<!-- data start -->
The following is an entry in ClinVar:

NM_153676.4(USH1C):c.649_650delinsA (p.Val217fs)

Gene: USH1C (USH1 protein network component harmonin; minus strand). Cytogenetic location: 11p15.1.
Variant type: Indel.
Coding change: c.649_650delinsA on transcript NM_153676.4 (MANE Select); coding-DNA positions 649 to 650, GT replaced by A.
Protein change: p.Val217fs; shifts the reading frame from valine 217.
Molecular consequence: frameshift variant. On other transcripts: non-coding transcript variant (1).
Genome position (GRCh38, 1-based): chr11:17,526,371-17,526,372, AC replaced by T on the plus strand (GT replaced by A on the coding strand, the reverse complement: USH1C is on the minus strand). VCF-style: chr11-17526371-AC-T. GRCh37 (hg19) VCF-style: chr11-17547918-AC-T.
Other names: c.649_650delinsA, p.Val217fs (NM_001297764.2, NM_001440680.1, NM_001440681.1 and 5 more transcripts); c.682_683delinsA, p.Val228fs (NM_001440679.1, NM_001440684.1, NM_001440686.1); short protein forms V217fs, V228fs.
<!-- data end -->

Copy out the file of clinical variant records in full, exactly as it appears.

The following is an entry in ClinVar:

NM_153676.4(USH1C):c.649_650delinsA (p.Val217fs)

Gene: USH1C (USH1 protein network component harmonin; minus strand). Cytogenetic location: 11p15.1.
Variant type: Indel.
Coding change: c.649_650delinsA on transcript NM_153676.4 (MANE Select); coding-DNA positions 649 to 650, GT replaced by A.
Protein change: p.Val217fs; shifts the reading frame from valine 217.
Molecular consequence: frameshift variant. On other transcripts: non-coding transcript variant (1).
Genome position (GRCh38, 1-based): chr11:17,526,371-17,526,372, AC replaced by T on the plus strand (GT replaced by A on the coding strand, the reverse complement: USH1C is on the minus strand). VCF-style: chr11-17526371-AC-T. GRCh37 (hg19) VCF-style: chr11-17547918-AC-T.
Other names: c.649_650delinsA, p.Val217fs (NM_001297764.2, NM_001440680.1, NM_001440681.1 and 5 more transcripts); c.682_683delinsA, p.Val228fs (NM_001440679.1, NM_001440684.1, NM_001440686.1); short protein forms V217fs, V228fs.